Both the Rubio and Bush camps have tried to position themselves as the primary haven for Walker's exiles, and apparently there is no former Walker personage too obscure to qualify as a "get." Here, for example, is Des Moines Register reporter Jennifer Jacobs tweeting about the Bush camp's success in landing the support of one of Walker's Iowa interns! But the media narrative is in, and Rubio is the winner, according to Politico and The Wall Street Journal.

So it's not surprising when Stokols reports that "the perception that Rubio is a stronger communicator has taken hold and is affecting fundraising at the quarter's end, according to sources in both camps." To counter the tidal force of these perceptions, Stokols says that the Bush camp is reminding its flighty donors about a couple of its own not-insignificant advantages: the Bush team has a lot of money, and it has a lot of organization.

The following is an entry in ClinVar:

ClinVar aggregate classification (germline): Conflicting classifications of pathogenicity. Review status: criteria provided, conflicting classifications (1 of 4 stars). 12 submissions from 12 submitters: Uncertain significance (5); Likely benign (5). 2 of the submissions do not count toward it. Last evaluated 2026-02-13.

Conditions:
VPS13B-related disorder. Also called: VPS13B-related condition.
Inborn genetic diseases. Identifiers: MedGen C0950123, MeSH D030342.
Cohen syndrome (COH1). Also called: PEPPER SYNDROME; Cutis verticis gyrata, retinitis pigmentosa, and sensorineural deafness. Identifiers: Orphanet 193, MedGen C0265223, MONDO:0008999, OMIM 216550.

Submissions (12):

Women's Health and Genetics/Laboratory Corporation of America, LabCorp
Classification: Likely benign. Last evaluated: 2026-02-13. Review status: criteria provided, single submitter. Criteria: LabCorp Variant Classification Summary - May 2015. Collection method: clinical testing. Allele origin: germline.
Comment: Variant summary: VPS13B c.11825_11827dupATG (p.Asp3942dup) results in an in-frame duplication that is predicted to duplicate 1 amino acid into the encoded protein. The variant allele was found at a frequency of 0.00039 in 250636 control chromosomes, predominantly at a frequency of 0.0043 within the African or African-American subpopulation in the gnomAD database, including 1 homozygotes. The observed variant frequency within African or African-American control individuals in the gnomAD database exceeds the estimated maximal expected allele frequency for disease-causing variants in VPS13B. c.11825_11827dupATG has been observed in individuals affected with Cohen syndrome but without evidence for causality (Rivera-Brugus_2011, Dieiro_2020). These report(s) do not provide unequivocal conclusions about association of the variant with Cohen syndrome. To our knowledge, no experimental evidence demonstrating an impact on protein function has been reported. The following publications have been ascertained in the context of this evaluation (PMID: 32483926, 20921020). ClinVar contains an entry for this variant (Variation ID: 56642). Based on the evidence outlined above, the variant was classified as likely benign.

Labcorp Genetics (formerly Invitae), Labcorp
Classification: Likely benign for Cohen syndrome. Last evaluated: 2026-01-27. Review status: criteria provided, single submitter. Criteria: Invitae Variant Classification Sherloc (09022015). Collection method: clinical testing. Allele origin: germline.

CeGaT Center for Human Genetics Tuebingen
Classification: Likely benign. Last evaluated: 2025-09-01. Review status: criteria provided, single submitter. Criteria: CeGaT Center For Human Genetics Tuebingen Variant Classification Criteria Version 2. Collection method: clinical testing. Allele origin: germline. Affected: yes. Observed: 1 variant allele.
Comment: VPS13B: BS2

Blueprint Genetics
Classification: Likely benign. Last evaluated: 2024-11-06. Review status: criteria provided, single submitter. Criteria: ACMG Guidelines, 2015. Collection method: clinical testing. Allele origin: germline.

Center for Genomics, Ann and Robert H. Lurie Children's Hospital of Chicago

Rather than view White's clashing report as a refutation of Stokols' newsgathering skills, perhaps we should simply see it as evidence that at least a few lucky Bush donors, having downed this particular batch of Kool-Aid, felt totally comfortable circling back to Politico with assurances that everything is going to work out. As one of "several" who talked to White put it:

“43 is a surrogate, Laura Bush is a surrogate, Barbara Bush is a surrogate, Columba Bush is a surrogate, so are Jeb Jr. and George P, plus others, each of whom can swing well north of $50K an event. This is a structural advantage that far outweighs the negative of the Bush name, especially given the reality that the Rs may be running against Clinton Inc, the most formidable money machine in history.”